Tue, 28 May, 2019
The future of milk? New technology keeps milk fresh for 60 days
In a world-first breakthrough, a Queensland company has discovered a new way to keep milk fresh for at least 60 days.
The technology, which is said to be the biggest breakthrough in the global milk industry since pasteurisation in 1864, has been unveiled by Naturo – an Australian food technology company based in Coolum.
Their new processing technique keeps natural milk safe for human consumption for more than two months.
The process has been approved by Dairy Food Safety Victoria and is said to ensure no additives or preservatives have been added as well as keeping to the natural colour and taste.
Naturo boss Jeff Hastings is thrilled about the technology.
“Our milk tastes like milk straight from the cow,” he said.
“It is safer, better for you and lasts longer. The primary difference between our milk and pasteurised milk is the fact that we don’t “cook” the milk to make it safe for human consumption.
“Our milk is much closer to milk in its original state and is independently proven to be nutritionally superior.”
Despite the technology and the process only being applied to cow’s milk, it has the potential to expand to other forms of milk, which include goat, camel and sheep’s milk.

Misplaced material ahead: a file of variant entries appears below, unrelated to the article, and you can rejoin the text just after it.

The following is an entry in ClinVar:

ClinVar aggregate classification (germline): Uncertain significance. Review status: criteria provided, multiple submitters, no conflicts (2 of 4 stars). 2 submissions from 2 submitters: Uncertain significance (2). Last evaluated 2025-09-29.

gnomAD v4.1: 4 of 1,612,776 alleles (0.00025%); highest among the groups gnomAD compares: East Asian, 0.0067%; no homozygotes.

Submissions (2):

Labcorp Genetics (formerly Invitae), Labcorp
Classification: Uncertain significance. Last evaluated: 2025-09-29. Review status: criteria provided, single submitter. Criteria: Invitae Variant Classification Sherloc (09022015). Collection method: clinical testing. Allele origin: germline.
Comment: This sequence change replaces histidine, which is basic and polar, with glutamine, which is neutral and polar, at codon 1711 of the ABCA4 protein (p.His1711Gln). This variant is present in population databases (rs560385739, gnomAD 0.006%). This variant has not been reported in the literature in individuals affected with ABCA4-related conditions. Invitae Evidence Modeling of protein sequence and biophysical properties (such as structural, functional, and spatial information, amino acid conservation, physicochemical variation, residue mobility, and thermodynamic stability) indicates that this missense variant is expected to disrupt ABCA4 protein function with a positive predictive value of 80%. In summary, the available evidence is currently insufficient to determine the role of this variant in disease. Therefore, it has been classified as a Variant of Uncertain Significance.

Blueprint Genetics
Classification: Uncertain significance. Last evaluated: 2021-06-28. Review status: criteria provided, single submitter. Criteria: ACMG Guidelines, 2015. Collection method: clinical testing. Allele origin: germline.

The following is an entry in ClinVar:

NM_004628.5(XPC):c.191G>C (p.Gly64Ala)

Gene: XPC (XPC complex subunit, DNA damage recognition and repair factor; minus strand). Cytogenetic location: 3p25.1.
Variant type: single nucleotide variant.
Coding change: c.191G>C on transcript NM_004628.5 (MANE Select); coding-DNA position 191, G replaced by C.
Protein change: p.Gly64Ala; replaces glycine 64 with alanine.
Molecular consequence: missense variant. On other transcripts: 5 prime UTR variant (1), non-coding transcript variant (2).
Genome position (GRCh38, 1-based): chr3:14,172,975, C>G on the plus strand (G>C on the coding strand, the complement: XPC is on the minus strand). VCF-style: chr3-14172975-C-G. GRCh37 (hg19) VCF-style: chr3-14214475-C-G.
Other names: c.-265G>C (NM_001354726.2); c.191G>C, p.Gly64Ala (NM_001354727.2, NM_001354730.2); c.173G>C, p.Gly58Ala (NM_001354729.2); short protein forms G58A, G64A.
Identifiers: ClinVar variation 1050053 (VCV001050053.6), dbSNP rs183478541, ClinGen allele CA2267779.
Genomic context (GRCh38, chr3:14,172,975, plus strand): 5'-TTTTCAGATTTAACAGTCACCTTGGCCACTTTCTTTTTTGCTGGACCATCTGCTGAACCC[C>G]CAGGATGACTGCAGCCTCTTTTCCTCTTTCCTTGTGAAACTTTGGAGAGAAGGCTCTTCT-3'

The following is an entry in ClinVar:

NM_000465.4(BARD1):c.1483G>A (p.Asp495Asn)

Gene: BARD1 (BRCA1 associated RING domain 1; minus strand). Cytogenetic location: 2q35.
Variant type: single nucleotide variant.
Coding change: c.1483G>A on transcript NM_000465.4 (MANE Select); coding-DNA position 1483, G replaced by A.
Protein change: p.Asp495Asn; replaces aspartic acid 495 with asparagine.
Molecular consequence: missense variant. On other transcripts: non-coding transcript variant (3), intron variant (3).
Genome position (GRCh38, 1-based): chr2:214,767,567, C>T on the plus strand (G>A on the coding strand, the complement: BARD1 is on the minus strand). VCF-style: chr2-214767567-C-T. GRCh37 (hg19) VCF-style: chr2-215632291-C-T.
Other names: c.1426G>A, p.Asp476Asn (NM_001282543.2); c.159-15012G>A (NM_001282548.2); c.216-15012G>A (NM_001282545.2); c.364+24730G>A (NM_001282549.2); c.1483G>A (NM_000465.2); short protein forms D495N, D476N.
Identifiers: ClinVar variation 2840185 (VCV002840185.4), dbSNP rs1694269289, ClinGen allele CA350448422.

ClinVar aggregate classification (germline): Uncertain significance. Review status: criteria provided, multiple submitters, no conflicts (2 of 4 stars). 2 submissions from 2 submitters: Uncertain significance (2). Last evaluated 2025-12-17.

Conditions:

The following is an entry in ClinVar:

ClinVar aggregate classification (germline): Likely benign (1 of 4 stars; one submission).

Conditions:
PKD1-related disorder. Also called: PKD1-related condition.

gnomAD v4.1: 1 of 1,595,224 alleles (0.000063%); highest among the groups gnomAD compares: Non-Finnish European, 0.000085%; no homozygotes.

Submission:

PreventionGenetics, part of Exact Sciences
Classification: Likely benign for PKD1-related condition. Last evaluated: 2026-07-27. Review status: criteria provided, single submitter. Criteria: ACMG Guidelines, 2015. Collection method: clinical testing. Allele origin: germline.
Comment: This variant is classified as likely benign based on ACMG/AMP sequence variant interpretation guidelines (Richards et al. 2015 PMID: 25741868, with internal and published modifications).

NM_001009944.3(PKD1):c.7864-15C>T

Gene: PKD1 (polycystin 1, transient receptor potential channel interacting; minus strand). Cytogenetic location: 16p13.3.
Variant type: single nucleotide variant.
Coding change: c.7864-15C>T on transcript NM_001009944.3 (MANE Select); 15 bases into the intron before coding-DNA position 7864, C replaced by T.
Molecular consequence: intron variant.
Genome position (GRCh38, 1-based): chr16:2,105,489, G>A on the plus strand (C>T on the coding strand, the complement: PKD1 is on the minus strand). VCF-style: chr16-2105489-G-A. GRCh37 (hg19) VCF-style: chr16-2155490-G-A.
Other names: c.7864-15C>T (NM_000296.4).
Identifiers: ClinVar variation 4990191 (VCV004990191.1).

Hastings also explained the difference between pasteurised milk and their technology.
“Another issue with pasteurised milk is that while heating makes it safer, it destroys some of the goodness in the milk, specifically it kills all alkaline phosphatase activity, an essential enzyme for liver function and bone development, and reduces the Vitamin B2 and B12 levels,” he said.
“These are particularly essential vitamins for children.
“Our patented process is the only known method that kills bacillus cereus, a common but unwanted spore forming bacterium in milk that produces toxins causing vomiting or diarrhoea. Our process makes our milk really safe.
“Put simply, our technology kills more of the bugs and has a significantly superior shelf life.”
With the technology receiving $250,000 in funding from the Queensland Government in support of the technology, it’s safe to say that people are on board.
With the milk lasting for 91 days in one test, Hastings has big plans.
“Our milk can be shipped to all parts of the world that have limited or no access to fresh milk,” he said.
“There is also massive potential for the development of a wide range of dairy products and use by industries where unpasteurised milk is desired, such as cheese making.”